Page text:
Daily Bar News

Todays Date: Click here to add this website to your favorites
  rss
Bar News Search >>>
law firm web design
Alabama
Alaska
Arizona
Arkansas
California
Colorado
Connecticut
D.C.
Delaware
Florida
Georgia
Hawaii
Idaho
Illinois
Indiana
Iowa
Kansas
Kentucky
Louisiana
Maine
Maryland
Mass.
Michigan
Minnesota
Mississippi
Missouri
Montana
Nebraska
Nevada
New Hampshire
New Jersey
New Mexico
New York
N.Carolina
N.Dakota
Ohio
Oklahoma
Oregon
Pennsylvania
Rhode Island
S.Carolina
S.Dakota
Tennessee
Texas
Utah
Vermont
Virginia
Washington
W.Virginia
Wisconsin
Wyoming


A federal appeals court will decide whether Kansas has the right to ask people who register to vote when they get their driver's licenses for proof that they're citizens, a decision which could affect whether thousands have their ballots counted in November's election.

Three judges from the 10th Circuit Court of Appeals heard arguments in the case Tuesday from Kansas Secretary of State Kris Kobach and the American Civil Liberties Union but didn't indicate how soon they could rule.

Kansas wants the court to overturn a ruling by a federal judge in May that temporarily blocked the state from disenfranchising people who registered at motor vehicle offices but didn't provide documents such as birth certificates or naturalization papers. That was about 18,000 people at the time. If the order is allowed to stand, the state says up to an estimated 50,000 people who haven't proven they're citizens could have their votes counted in the fall.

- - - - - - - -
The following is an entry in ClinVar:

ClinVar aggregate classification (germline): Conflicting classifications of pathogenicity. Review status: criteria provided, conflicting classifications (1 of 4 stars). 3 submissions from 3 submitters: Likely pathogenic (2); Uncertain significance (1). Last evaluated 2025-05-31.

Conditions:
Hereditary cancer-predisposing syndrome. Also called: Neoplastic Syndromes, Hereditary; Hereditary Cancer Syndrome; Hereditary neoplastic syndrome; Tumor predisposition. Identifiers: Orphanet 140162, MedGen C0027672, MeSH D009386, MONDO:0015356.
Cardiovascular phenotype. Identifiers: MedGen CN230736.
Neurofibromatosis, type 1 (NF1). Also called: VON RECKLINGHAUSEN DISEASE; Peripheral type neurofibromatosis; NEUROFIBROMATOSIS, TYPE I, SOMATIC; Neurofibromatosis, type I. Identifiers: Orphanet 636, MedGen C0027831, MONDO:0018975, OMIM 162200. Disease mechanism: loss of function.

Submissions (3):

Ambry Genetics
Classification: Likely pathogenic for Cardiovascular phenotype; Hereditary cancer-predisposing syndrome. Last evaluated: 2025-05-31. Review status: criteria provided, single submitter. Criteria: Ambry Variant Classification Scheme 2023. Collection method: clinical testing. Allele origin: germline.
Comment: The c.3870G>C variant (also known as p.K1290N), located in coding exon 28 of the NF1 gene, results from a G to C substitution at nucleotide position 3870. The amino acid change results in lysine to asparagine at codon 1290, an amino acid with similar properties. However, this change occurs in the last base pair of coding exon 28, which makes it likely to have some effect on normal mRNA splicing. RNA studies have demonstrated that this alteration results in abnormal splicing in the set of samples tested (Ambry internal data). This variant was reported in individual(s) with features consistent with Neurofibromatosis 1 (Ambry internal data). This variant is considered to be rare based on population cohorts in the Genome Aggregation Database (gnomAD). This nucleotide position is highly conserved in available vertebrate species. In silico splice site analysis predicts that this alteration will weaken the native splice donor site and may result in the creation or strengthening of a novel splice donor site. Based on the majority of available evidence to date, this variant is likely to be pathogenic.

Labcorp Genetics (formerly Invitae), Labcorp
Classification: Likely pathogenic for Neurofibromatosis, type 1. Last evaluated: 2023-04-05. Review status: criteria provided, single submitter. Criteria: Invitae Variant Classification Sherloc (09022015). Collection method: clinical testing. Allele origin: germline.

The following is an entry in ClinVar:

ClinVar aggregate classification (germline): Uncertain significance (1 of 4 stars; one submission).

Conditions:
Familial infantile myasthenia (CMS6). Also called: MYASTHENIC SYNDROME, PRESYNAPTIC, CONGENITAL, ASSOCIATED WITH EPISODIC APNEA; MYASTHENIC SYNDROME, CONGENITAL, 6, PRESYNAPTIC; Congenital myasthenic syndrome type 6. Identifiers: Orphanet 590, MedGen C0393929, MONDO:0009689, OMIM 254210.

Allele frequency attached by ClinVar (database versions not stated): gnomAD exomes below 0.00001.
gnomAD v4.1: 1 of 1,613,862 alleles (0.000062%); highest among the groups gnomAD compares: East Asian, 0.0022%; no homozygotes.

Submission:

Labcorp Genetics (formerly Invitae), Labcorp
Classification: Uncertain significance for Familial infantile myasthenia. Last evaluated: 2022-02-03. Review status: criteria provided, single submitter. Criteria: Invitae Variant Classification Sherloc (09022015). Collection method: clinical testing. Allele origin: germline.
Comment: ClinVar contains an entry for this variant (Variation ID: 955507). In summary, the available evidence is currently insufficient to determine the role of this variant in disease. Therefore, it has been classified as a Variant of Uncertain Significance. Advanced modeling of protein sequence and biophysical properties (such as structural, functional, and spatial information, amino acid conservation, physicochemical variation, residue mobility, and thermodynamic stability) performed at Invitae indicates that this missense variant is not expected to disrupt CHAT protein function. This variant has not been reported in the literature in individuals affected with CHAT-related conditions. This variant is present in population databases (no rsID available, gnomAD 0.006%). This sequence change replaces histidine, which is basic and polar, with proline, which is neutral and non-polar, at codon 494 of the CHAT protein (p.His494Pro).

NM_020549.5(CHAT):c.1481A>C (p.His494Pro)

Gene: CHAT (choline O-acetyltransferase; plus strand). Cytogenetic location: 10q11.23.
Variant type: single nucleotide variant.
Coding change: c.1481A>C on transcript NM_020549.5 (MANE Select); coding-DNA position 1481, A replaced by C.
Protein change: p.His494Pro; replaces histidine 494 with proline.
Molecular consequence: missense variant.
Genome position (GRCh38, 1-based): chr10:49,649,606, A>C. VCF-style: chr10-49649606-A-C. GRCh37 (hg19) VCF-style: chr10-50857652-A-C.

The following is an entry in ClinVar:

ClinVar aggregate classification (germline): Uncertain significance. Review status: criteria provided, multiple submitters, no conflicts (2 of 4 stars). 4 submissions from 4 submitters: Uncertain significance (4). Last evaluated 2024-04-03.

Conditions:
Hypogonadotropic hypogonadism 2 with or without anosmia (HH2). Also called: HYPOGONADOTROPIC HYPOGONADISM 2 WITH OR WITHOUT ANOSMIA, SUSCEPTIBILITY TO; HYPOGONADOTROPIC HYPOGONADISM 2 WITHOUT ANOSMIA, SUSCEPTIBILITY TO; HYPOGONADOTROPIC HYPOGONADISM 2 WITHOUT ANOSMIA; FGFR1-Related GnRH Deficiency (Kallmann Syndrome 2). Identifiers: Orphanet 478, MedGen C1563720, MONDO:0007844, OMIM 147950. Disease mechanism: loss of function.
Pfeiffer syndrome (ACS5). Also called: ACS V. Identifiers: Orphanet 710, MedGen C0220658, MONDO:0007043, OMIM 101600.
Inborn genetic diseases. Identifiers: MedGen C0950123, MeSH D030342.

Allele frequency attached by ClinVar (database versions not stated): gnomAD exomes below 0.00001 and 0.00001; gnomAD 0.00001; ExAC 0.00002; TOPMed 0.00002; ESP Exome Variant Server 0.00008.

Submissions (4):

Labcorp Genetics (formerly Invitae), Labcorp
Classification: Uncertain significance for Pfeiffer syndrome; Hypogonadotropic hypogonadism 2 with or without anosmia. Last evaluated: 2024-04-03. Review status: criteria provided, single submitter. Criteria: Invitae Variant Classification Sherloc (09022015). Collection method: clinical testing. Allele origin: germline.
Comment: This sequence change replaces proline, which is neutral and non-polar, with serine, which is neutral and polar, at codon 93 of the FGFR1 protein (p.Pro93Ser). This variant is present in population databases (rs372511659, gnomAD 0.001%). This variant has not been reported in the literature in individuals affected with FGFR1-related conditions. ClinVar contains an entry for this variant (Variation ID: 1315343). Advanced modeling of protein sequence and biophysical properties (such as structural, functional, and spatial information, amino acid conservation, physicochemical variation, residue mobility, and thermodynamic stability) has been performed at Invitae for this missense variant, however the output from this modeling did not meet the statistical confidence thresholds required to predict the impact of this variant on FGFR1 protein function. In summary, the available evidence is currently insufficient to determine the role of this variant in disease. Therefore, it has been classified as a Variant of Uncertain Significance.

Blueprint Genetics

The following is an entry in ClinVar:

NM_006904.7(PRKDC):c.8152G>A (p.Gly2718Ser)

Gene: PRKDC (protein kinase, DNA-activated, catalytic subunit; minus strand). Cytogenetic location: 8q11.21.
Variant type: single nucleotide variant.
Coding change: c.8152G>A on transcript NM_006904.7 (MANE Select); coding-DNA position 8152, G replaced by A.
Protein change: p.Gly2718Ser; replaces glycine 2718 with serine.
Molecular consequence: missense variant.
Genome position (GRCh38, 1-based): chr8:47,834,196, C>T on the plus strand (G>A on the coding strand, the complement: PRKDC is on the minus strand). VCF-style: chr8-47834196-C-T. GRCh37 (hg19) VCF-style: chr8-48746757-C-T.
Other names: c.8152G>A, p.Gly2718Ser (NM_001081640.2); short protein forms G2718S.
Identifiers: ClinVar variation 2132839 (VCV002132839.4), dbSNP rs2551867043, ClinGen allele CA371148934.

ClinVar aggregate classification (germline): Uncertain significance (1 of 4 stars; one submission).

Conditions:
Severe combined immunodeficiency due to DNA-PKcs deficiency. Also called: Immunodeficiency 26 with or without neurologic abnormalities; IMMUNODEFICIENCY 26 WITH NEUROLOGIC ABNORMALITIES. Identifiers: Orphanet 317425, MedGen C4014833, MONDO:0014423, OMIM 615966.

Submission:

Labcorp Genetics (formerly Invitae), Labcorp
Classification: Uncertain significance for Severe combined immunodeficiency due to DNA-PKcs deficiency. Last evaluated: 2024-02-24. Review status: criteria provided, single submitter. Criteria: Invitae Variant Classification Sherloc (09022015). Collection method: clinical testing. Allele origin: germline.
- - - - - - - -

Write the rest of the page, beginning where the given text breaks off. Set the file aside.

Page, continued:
Since 1993, states have had to allow people to register to vote when they apply for or renew their driver's licenses. The so-called motor-voter law says that people can only be asked for "minimal information" when registering to vote, allowing them to simply affirm they are citizens.

The ACLU claims the law intended to increase registration doesn't allow states to ask applicants for extra documents. It also says that motor vehicle clerks don't tell people renewing existing licenses that they need to provide the documents, leaving them under the mistaken impression that their registration is complete when they leave the office.


ⓒ Daily Bar News - All Rights Reserved.

The content contained on the web site has been prepared by Daily Bar News
as a service to the internet community and is not intended to constitute legal advice or
a substitute for consultation with a licensed legal professional in a particular case or circumstance.

Law Firm Website Design by Lawyer Website Design That Works